5/16/2012 11:46:00 AM

10 Crazy Food Names Explained

Image Flickr/Caveman Chuck Coker
From regional U.S. specialties to international snacks, there's any number of bizarrely named foods that can make even the most sophisticated gourmand chuckle. But do these oddly dubbed foods have a backstory explaining their silly-sounding nomenclature? Natch. Check out our slideshow of 10 of the weirdest food names we could find. What did we miss? Let us know in the comments.

15 comments :

  1. Paris-Brest is a race on its own, not part of the Tour de France

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  2. The label of Pocari Sweat answers why it's named as such - the sweat part comes from the fact that you are replacing the ions and nutrients that you would normally sweat out, thus it's like drinking your own sweat. Seriously? Do better research!

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  3. This is not a condition to be made sport of.

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  4. What you didn't mention is that 'pasty' (food) is pronounced to rhyme with 'nasty', but 'pasty' (item of, ahem, clothing) rhymes with 'hasty'. They only look the same.

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    1. I totally concur, being fom the Great State of Michigan. Ya gotta know how to say it, ya troll.

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  5. Awesome roundup! I actually learned some things and now, I know that the Brits are just a bunch of wack-jobs.

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  6. Ugli fruit is named because of its wrinkled, lumpy, and unevenly-colored skin. For those who might not have eaten one before, don't judge it by its cover -- ugli fruit is like an extra tasty grapefruit.

    Try ugli fruit cut into supremes (skinless wedges) or juiced with some olive oil and a little shaved parmigiano on top of shaved fennel root. Either just leave the ingredients simple, or mix the ugli juice with the olive oil, a little dijon mustard, and an herb or two to make a tasty vinaigrette. They're cheap now too, since spring is their season!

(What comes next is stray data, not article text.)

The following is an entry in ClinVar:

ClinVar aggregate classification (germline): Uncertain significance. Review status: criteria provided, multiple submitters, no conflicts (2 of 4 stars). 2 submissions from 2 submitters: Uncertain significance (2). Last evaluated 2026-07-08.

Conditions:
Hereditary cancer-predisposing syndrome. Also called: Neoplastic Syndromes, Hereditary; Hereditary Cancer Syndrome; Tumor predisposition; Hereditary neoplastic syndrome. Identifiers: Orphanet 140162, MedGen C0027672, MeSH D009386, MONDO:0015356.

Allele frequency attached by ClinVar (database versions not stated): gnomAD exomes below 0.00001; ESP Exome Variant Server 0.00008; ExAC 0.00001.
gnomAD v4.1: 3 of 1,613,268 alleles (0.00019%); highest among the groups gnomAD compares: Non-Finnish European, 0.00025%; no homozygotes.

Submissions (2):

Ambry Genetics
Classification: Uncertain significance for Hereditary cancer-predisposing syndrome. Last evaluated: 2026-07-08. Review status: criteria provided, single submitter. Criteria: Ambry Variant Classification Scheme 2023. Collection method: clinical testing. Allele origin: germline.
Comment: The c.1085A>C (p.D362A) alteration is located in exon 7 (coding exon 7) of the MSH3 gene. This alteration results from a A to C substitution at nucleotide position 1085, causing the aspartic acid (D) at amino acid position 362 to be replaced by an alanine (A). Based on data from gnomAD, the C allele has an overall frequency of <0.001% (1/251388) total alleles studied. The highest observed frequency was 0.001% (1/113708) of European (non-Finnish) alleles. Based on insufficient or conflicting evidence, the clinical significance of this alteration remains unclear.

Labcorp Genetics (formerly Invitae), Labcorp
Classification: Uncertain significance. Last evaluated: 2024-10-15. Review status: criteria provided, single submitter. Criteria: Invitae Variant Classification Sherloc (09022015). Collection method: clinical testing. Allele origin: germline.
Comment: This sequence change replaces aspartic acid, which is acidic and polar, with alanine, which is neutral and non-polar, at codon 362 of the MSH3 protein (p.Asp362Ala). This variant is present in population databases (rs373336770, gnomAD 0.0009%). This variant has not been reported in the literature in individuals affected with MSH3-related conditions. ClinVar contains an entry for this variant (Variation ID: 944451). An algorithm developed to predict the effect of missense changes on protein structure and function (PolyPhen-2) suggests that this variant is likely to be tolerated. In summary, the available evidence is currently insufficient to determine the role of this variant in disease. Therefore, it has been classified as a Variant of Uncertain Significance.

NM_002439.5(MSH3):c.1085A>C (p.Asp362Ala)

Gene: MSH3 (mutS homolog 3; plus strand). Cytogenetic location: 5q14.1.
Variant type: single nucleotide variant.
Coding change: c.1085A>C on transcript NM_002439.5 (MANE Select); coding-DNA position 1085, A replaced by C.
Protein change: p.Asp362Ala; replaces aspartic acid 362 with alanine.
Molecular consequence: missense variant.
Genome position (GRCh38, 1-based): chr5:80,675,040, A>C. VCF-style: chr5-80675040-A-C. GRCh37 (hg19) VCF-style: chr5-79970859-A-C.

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  7. Headcheese in a bahn mi, oh yes!

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    1. I couldnt view the pix but remembering a funny time at a deli where I was helping out one day and asked a gentleman what he was going to do with the head cheese- he replied oh my wife eats the (expletive), and my dog seems to like it too

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  8. what happened to Zagat? it used to be good

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  9. Pupu actually means seashell in Hawaiian. Appetizers are like little shells.

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    1. And in my West Hollywood, mid '70s world, a Pupu Platter wouldn't be complete without Rumaki...a glorious little shell consisting of a water chestnut and a piece of chicken liver wrapped with bacon. OMG! Broiled to Perfection, it became the star of every cocktail party it was invited to! Even those guests who gagged on the WORD liver, couldn't eat just one. By the way, this flavor bomb wasn't indigenous to W.H. I brought it with me from my early 70s home...Honolulu.

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  10. Oh how we love those parochial folk at Zagat USA - you should really try getting out more and you'll find out that the American way isn't always the only way...

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  11. My now-defunct favorite crazy food name was Japanese: Calpice, a milky white drink. When I offered it to most people, there was always a double-take; "You want some Calpice?" And in my hand is a cup of white liquid. You can imagine. As it started selling more internationally, they changed the name to Calpico.

    On a side note, Pocari Sweat does have a salty-oily texture that reminds me of real sweat. I used to say, "Who is Pocari and why are we drinking his sweat?"

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  12. How about including Haggis? And neaps and tatties?

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